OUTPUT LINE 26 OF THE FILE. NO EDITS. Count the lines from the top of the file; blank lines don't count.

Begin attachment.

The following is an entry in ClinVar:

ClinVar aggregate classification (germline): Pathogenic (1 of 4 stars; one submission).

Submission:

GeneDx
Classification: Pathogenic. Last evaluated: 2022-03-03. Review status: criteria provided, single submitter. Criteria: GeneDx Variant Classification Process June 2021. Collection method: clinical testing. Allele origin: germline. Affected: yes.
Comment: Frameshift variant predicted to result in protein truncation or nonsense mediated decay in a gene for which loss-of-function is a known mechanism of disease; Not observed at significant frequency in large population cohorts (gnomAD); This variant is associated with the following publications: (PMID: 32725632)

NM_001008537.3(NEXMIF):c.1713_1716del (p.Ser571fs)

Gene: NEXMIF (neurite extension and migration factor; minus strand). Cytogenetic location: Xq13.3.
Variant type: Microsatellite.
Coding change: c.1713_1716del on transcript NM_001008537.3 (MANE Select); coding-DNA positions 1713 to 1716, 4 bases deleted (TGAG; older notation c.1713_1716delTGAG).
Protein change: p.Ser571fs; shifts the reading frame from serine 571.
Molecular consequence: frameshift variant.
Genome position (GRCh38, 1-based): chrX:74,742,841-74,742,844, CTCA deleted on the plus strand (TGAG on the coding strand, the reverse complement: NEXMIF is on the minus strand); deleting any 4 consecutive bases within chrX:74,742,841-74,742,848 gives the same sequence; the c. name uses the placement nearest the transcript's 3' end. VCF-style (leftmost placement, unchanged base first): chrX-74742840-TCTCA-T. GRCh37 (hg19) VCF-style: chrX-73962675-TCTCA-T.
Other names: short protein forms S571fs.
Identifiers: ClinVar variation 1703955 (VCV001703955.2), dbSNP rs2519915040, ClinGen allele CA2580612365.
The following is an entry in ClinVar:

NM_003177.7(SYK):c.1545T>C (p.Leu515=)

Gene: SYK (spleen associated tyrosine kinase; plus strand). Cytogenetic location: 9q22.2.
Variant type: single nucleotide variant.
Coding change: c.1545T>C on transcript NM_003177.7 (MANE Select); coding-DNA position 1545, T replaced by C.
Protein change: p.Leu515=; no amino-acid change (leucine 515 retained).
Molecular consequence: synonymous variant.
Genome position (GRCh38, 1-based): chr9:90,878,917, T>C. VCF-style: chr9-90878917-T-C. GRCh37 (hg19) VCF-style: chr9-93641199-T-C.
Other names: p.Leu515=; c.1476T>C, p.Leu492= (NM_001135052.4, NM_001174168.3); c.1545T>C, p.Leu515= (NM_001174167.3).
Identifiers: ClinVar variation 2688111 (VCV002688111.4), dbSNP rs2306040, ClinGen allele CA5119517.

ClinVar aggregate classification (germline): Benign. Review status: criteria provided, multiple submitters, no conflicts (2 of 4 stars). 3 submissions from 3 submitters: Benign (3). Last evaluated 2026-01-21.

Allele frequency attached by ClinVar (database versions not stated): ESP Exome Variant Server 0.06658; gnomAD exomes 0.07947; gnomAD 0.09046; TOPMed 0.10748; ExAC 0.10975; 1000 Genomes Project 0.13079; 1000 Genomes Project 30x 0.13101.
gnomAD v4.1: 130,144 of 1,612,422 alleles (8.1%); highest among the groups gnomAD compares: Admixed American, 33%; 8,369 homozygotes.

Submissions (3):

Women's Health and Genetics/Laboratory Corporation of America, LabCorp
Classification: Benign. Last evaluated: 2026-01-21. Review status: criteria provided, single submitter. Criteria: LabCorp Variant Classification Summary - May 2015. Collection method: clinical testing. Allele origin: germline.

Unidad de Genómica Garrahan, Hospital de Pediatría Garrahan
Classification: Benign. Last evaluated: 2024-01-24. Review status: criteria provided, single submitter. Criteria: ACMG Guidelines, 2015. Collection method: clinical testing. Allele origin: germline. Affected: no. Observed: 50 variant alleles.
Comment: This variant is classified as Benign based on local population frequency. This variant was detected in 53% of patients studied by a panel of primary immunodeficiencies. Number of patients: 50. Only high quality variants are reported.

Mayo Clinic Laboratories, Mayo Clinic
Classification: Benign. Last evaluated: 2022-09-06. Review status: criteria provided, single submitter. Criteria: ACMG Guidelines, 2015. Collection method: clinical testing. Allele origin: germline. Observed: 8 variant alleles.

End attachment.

ClinVar aggregate classification (germline): Benign. Review status: criteria provided, multiple submitters, no conflicts (2 of 4 stars). 3 submissions from 3 submitters: Benign (3). Last evaluated 2026-01-21.